Then he went on, when he didn't need to, about the Suns whose season-long fight for the playoffs just ended despite being in line for 48 wins: "Coach Hornacek did a great job and those young guys over there, you've got to take your hat off to them. They had a great season. Bledsoe, he's a stud. Dragic and all those other guys are great young players. They're a great team with a lot of talent and up and coming."
Grizzlies C Marc Gasol talked about how his Grizzlies team went through a lot of losing when they were younger, and now they're the veteran team that can close out those games, referring to the Suns inability to get to the playoffs.
Point guard Eric Bledsoe made some pointed comments about his role on the team.
"Just got to take all the positives, the positives of this whole season," Bledsoe said. "Now, everybody got a little bit of experience going into next year, what it takes to take it to the next level. Everybody hasn't been in this situation before. Like I said, next year we take it to the next level."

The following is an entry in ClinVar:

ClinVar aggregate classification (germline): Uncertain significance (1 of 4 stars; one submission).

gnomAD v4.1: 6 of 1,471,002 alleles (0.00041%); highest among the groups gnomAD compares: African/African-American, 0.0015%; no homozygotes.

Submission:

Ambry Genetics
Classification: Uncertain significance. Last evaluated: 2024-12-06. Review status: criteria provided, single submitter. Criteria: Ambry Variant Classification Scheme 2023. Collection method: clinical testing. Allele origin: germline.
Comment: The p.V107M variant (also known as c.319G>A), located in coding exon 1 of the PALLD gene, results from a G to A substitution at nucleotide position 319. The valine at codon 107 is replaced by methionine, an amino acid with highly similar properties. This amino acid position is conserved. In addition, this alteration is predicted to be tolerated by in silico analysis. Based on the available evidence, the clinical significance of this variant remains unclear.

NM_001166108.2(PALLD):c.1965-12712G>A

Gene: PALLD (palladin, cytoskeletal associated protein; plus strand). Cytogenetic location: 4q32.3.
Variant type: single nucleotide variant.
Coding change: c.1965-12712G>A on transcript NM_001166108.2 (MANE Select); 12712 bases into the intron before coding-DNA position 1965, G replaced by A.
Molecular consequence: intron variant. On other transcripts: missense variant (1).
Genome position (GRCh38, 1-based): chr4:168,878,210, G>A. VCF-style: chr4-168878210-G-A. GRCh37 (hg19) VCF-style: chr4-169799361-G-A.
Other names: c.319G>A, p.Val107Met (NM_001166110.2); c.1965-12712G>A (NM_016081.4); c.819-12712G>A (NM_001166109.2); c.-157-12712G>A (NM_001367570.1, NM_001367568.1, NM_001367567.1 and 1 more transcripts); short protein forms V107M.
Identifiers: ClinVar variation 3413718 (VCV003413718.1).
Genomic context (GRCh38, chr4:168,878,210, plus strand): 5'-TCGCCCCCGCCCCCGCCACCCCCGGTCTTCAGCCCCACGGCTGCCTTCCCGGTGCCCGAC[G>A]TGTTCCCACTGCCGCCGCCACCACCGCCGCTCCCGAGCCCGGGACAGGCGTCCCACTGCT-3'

AZ Republic reporter Paul Coro said the Suns were shellshocked after the Dallas loss, and Coach Hornacek admitted the Suns were still depressed and quiet today.
Add in a Memphis Grizzlies team the Suns really can't match up well against, and you've got a recipe for a bad home loss to end the slate at US Airways Center.
The first quarter proved all those dire prognostications to be true.
The Suns missed 7 of 8 three pointers and 12 of 18 shots overall, and we down to the Grizzlies 24-14 after one period. Their play was so bad that "only" a 10-point deficit was closer than it appeared.